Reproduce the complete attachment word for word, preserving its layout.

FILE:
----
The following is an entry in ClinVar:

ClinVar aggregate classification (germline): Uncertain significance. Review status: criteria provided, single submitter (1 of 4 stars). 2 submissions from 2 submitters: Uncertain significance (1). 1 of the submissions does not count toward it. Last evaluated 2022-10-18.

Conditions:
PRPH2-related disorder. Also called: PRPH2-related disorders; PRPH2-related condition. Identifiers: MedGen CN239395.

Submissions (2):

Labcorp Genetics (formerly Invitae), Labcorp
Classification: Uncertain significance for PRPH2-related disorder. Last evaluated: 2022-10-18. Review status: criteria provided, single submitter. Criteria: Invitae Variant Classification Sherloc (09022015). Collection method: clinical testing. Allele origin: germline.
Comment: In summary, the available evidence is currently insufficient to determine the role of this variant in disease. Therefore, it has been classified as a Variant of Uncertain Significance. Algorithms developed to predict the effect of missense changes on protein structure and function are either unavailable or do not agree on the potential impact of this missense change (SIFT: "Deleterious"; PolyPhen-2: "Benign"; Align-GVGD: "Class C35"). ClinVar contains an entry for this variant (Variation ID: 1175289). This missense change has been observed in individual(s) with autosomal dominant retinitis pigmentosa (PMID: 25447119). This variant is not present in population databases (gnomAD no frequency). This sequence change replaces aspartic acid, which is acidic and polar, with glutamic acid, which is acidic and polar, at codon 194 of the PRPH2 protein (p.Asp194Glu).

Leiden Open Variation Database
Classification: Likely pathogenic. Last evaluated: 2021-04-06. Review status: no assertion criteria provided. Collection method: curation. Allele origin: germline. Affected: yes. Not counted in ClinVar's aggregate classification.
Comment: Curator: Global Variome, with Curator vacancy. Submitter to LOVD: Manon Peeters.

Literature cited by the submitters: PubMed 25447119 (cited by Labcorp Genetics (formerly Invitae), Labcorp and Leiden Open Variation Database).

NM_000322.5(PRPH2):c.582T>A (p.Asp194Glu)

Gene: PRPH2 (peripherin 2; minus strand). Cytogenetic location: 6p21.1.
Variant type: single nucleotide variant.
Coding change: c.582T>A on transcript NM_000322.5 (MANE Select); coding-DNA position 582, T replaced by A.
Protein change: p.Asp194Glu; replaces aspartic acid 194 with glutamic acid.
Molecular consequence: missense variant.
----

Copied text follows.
The following is an entry in ClinVar:

ClinVar aggregate classification (germline): Uncertain significance. Review status: criteria provided, single submitter (1 of 4 stars). 2 submissions from 2 submitters: Uncertain significance (1). 1 of the submissions does not count toward it. Last evaluated 2022-10-18.

Conditions:
PRPH2-related disorder. Also called: PRPH2-related disorders; PRPH2-related condition. Identifiers: MedGen CN239395.

Submissions (2):

Labcorp Genetics (formerly Invitae), Labcorp
Classification: Uncertain significance for PRPH2-related disorder. Last evaluated: 2022-10-18. Review status: criteria provided, single submitter. Criteria: Invitae Variant Classification Sherloc (09022015). Collection method: clinical testing. Allele origin: germline.
Comment: In summary, the available evidence is currently insufficient to determine the role of this variant in disease. Therefore, it has been classified as a Variant of Uncertain Significance. Algorithms developed to predict the effect of missense changes on protein structure and function are either unavailable or do not agree on the potential impact of this missense change (SIFT: "Deleterious"; PolyPhen-2: "Benign"; Align-GVGD: "Class C35"). ClinVar contains an entry for this variant (Variation ID: 1175289). This missense change has been observed in individual(s) with autosomal dominant retinitis pigmentosa (PMID: 25447119). This variant is not present in population databases (gnomAD no frequency). This sequence change replaces aspartic acid, which is acidic and polar, with glutamic acid, which is acidic and polar, at codon 194 of the PRPH2 protein (p.Asp194Glu).

Leiden Open Variation Database
Classification: Likely pathogenic. Last evaluated: 2021-04-06. Review status: no assertion criteria provided. Collection method: curation. Allele origin: germline. Affected: yes. Not counted in ClinVar's aggregate classification.
Comment: Curator: Global Variome, with Curator vacancy. Submitter to LOVD: Manon Peeters.

Literature cited by the submitters: PubMed 25447119 (cited by Labcorp Genetics (formerly Invitae), Labcorp and Leiden Open Variation Database).

NM_000322.5(PRPH2):c.582T>A (p.Asp194Glu)

Gene: PRPH2 (peripherin 2; minus strand). Cytogenetic location: 6p21.1.
Variant type: single nucleotide variant.
Coding change: c.582T>A on transcript NM_000322.5 (MANE Select); coding-DNA position 582, T replaced by A.
Protein change: p.Asp194Glu; replaces aspartic acid 194 with glutamic acid.
Molecular consequence: missense variant.